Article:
Two posts ago, we reviewed what is problematic with the current way the financial system works. Now, let’s put a more positive spin on things – what can we do about it to change it? There are a number of different propositions on the table, both in terms of regulation and policy (which I will talk about first) and in terms of your own behavior. Let’s take each one in turn!
1. Creating a sovereign money system
The organizers of the Positive Money campaign think that the best way to change the system is to lobby politicians to do three things:
a) Take the power to create money away from the banks, and return it to a democratic transparent and accountable process
This could be a committee or the central bank, but it should ensure that there is sufficient money in the economy – not too much and not too little – because the people involved in this process would have a much more long-term vision and no immediate profit goals the way bankers do right now.
b) Create money free of debt
This point follows on the next – if commercial banks cannot inflate the money supply by giving out loans, money creation won’t be hinging on debt creation. Rather, money would enter the economy through governmental spending on goods and services.
c) Put new money into the real economy rather than financial markets and property bubbles
Again, following on the last point – when governmental spending is the way money enters the economy, it prevents much of the new money to be caught up in short-term, high-risk investments such as in the housing market or in exotic derivative products. Consider this (from this report):
According to Bank of England figures, between 1997-2007, of the additional money created by bank lending, 31% went towards mortgage lending, 20% towards commercial property, 32% to the financial sector (including mergers and acquisitions, trading and financial markets). Just 8% went to businesses outside the financial sector, whilst a further 8% financed credit cards and personal loans. Yet it is only ultimately the last two – lending to businesses and consumer credit – that have a real impact on GDP and economic growth. In short, we have a system where very little of the money created by banks is used in a way that leads to economic growth or value creation.
Check out their video for a quick run-through of their proposals:
The end goal is a money system that transfers the ability to create money exclusively to the state – a truly sovereign money system. Their report (pdf) explains it in 56 pages – a pretty enlightening read actually, in very understandable language and with arguments that make a lot of sense to me! Positive Money is running a campaign right now to lobby British PMs to consider their proposal, so if you are from the UK consider heading over and signing the petition!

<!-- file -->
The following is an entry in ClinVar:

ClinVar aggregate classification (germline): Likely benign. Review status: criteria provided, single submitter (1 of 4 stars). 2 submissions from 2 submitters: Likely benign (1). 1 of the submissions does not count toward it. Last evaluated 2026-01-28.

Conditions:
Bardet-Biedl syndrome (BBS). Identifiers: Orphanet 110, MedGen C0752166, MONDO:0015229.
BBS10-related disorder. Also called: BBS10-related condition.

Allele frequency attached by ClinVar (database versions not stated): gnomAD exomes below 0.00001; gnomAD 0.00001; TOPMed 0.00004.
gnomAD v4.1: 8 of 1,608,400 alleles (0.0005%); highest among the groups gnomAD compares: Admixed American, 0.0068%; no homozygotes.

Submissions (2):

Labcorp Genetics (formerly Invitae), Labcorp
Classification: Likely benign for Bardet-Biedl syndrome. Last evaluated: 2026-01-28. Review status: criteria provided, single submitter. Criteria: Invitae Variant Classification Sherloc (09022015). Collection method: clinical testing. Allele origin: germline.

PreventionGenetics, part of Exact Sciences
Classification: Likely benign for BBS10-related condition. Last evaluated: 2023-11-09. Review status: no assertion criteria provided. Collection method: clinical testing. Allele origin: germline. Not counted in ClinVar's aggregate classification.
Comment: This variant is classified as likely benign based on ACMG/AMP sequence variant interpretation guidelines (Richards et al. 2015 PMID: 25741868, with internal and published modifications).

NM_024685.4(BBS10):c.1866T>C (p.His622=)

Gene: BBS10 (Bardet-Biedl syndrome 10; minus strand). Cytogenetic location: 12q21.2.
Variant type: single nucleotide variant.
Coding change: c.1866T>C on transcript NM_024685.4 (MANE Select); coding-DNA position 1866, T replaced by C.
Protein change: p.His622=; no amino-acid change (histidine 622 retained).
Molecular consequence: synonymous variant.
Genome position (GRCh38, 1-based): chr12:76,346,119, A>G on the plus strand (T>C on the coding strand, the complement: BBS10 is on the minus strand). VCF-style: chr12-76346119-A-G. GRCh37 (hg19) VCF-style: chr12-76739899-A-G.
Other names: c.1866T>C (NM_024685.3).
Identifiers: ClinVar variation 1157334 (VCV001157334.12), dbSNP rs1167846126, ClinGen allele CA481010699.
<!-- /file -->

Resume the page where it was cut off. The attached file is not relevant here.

2. ISEE proposals going even further
The sovereign – or 100% money, or full reserve banking – system is what most ecological economists agree is necessary, but there are interesting proposals on how to bring that idea in balance with our ecological goals, or even with degrowth ideas. Some of these proposals I heard personally, some I took from the ISEE Abstracts book because I was unable to attend one of the two sessions on money – the abstracts are freely available for all, though!
a) How to align a sovereign money system with environmental and social sustainability
Josh Farley from the University of Vermont suggested that
to promote sustainability, governments can create money through expenditures on ecological restoration and open-source green technologies, and destroy money with taxes on pollution and resource depletion; to promote well-being and equity, governments can spend on job creation and poverty alleviation, and tax rent and excessive wealth.
Basically, the idea is simple – if money is injected into the economy by spending it or giving tax breaks, you can still decide where to spend it and who to give tax breaks, right? And those should be in the public interest.
b) How to get investments into low-carbon sectors going